In the early days of the automobile the Court created an exception for searches of vehicles, holding in Carroll v. United States 55 that vehicles may be searched without warrants if the officer undertaking the search has probable cause to believe that the vehicle contains contraband. The Court explained that the mobility of vehicles would allow them to be quickly moved from the jurisdiction if time were taken to obtain a warrant. 56 

Initially the Court limited Carroll’s reach, holding impermissible the warrantless seizure of a parked automobile merely because it is movable, and indicating that vehicles may be stopped only while moving or reasonably contemporaneously with movement. 57  Also, the Court ruled that the search must be reasonably contemporaneous with the stop, so that it was not permissible to remove the vehicle to the stationhouse for a warrantless search at the convenience of the police. 58 

The Court next developed a reduced privacy rationale to supplement the mobility rationale, explaining that ”the configuration, use, and regulation of automobiles often may dilute the reasonable expectation of privacy that exists with respect to differently situated property.” 59 ”’One has a lesser expectation of privacy in a motor vehicle because its function is transportation and it seldom serves as one’s residence or as the repository of personal effects. . . . It travels public thoroughfares where both its occupants and its contents are in plain view.”’ 60 While motor homes do serve as residences and as repositories for personal effects, and while their contents are often shielded from public view, the Court extended the automobile exception to them as well, holding that there is a diminished expectation of privacy in a mobile home parked in a parking lot and licensed for vehicular travel, hence ”readily mobile.” 61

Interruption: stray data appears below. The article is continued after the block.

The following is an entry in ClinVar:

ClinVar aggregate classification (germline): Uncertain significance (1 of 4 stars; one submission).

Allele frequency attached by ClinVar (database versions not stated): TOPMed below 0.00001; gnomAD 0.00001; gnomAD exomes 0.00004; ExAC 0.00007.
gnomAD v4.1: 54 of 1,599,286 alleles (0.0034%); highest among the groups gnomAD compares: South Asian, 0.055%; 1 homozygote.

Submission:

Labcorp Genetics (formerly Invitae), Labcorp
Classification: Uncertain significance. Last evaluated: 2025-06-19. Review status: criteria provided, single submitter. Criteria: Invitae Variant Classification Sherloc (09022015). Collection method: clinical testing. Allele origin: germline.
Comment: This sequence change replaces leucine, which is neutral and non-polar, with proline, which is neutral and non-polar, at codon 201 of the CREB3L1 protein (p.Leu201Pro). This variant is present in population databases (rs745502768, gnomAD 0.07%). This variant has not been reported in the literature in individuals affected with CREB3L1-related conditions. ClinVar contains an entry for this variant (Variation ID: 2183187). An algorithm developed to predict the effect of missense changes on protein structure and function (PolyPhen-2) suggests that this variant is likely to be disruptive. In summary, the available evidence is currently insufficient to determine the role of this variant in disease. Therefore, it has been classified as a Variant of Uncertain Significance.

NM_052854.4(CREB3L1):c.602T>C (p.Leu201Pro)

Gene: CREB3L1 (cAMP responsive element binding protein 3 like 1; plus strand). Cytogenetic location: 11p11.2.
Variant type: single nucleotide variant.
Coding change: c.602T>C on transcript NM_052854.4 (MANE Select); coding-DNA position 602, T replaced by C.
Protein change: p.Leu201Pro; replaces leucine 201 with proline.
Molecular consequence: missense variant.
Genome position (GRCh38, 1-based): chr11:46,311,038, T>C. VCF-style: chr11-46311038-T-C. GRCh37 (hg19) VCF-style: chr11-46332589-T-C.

The reduced expectancy concept has broadened police powers to conduct automobile searches without warrants, but they still must have probable cause to search a vehicle 62 and they may not make random stops of vehicles on the roads, but instead must base stops of individual vehicles on probable cause or some ”articulable and reasonable suspicion” Supp.5 of traffic or safety violation orsome other criminal activity.Supp.6   By contrast, fixed-checkpoint stops in the absence of any individualized suspicion have been upheld.64 Once police have validly stopped a vehicle, they may also, based on articulable facts warranting a reasonable belief that weapons may be present, conduct a Terry-type protective search of those portions of the passenger compartment in which a weapon could be placed or hidden. 65  And, in the absence of such reasonable suspicion as to weapons, police may seize contraband and suspicious items ”in plain view” inside the passenger compartment. 66